100 gamecube games! Pics or it didn't happen. Advertising of some form got you to buy the game or you would not have known about it to buy. Egm and Nintendo power were just fancy ads man.

Advertising and reviews are not one in the same. There are tons of games I bought in the GC era based solely on reviews in old Nintendo magazines. Advertising is all about controlling the message- once the product is out to an impartial reviewer to dissect, the resulting review is not a commercial (unless the review is paid for), no matter how positive.

Are you trying to say that the free review copies sent out are not budgeted under marketing expenses? Of course its marketing, dont fool yourself. If it wasn't you would see a lot more average rates games, not 8s or higher for the majority.

Are you saying that every reviewer who receives a free copy of a game automatically reviews it favourably?

Nope, but that doesn't particularly matter. Publicity is publicity. Why else would they send out a free copy and charge it to marketing? If a reviewer was known to give out 5s to most games do you think he would continue to get free copies?

Do you really think I'm going to dig out all my Gamecube games and take photos for someone who's been so obnoxious towards me? I don't have to prove anything. As I've said, I'm a lifelong Nintendo fan, I own a tonne of their hardware and software. My collection would dwarf most people here and I try not to think about how much I've spent on them over the years. It's easily in the 5 figures bracket.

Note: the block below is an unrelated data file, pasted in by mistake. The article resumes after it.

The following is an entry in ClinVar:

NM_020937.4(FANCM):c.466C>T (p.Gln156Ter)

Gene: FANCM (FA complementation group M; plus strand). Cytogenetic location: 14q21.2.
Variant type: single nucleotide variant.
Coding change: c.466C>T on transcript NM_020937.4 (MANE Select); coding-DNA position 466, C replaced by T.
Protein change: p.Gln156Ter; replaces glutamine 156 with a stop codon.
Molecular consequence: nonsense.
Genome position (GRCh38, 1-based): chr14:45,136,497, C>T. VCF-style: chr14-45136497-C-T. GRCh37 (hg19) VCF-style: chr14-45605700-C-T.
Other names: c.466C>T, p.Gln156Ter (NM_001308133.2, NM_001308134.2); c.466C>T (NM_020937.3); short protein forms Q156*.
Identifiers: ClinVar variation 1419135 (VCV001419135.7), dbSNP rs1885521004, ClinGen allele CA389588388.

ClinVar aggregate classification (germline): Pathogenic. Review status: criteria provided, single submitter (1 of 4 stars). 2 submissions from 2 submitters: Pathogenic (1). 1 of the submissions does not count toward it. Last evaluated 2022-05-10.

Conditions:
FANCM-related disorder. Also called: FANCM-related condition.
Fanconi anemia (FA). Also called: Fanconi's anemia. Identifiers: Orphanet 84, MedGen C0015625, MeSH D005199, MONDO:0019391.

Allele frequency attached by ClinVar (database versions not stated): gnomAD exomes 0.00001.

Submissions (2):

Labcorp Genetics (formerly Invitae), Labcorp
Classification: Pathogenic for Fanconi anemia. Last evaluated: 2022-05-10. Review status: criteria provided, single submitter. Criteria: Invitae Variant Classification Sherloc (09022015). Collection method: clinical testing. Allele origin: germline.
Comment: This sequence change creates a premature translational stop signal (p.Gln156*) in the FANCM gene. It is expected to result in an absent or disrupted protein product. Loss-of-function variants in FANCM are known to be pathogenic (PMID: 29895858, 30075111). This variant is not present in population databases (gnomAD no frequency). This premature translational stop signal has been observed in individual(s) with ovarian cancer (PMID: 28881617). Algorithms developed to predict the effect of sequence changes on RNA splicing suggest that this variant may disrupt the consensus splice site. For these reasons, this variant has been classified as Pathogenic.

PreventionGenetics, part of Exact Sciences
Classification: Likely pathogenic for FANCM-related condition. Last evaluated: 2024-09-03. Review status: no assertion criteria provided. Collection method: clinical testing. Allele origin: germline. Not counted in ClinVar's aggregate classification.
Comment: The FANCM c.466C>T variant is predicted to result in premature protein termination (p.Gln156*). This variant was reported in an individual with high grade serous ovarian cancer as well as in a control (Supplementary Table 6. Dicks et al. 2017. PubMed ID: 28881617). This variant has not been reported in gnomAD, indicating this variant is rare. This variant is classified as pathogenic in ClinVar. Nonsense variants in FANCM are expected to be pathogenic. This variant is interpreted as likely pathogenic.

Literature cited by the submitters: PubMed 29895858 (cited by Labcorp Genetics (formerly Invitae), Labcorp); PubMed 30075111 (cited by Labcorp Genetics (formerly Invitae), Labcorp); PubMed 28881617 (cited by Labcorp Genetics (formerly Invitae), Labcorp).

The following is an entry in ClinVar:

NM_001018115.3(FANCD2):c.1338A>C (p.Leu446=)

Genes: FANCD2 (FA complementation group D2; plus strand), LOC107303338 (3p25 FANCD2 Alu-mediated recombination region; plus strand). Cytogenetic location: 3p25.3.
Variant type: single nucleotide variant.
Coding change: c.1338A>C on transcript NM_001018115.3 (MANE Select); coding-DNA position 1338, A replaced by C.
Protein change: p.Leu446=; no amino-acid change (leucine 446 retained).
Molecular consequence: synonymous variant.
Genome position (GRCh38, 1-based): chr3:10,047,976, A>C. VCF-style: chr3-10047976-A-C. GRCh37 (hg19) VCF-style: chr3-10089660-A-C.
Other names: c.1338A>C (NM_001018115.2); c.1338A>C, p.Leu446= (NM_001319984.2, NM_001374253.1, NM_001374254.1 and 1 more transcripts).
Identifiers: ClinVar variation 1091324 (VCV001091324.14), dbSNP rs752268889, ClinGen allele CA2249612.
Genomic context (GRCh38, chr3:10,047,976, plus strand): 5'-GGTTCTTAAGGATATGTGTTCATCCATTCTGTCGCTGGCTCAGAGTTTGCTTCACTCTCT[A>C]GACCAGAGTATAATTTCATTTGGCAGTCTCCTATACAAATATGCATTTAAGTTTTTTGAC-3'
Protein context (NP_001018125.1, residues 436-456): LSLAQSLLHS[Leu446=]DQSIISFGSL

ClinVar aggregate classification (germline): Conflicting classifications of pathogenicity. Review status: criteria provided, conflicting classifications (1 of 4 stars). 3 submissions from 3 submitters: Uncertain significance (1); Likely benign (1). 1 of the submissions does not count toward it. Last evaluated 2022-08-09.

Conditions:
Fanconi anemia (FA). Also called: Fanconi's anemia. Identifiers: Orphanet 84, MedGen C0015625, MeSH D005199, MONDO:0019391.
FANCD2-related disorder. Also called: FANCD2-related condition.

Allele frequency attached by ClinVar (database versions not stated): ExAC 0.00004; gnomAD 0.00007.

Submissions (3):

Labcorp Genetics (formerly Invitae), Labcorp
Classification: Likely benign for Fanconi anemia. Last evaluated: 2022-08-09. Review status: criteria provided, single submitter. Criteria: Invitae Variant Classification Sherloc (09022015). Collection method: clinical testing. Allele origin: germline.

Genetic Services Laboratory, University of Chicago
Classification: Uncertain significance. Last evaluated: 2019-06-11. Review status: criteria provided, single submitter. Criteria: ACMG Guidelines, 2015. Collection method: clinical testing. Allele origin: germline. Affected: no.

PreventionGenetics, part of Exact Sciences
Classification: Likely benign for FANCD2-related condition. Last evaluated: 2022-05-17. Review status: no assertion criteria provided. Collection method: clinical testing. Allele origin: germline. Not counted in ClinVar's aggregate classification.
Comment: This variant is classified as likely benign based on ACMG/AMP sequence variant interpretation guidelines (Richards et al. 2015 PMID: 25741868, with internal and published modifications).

Tue Aug 14 18 09:21am
Rating: 1

Settle down, it was a joke.

But I am interested to see your 5 figure collection. You should set up a Nintendo room and take a pic.

Tue Aug 14 18 12:50pm
Rating: 1

This was a beautiful pimp smack of a reply to him, good show! Granted he had to retreat to the "but what about Europe" response but Nintendo did openly advertise the game outside of print in their two strongest markets. That's not to say Europe didn't need it either but he pretty much got caught with his pants down straight up asserting that Nintendo did nothing at all for it.

Moving on...

But yeah, I remember at least one F-Zero GX commercial which was the first one you posted. I don't remember ever catching the second one, but yeah Nintendo did actually put some marketing muscle behind it. Glad to hear that it managed to sell pretty well in the end.

I am still 100% sure that the GC version will hit the Switch online service. It would be the perfect game to show it off! But not from the start!

The whole YAkuza thing saddens me. But damn the Switch will be the only console with the Bayonetta trilogy! Guess they learned some from their mistakes!

The more I learn about Yakusa the less I want it on Switch. It looks good and probably plays good, but I'm just quickly losing interest in caring about playing it.

Tue Aug 14 18 08:04pm
Rating: 1

But on the other side there are people who want it on the Switch. The more (good) games, the better, not?

Mon Aug 13 18 10:58pm
Rating: 2 (Updated 1 time)

Hiroshi Yamauchi did a TON of great things as president of nintendo. between him and Iwata nintendo has become what it is today...but man he was bad to third parties. Iwata was and kirishima is still cleaning up his mess with them

Oh lord, please get these guys to make another F-Zero game Nintendo

Unfortunately Amusement Vision, the team that made F-Zero GX are no more.

Gx sold a million? Does that mean it sold well? If so, why is there no fzero?

Here's a list of observations and answers given by Nintendo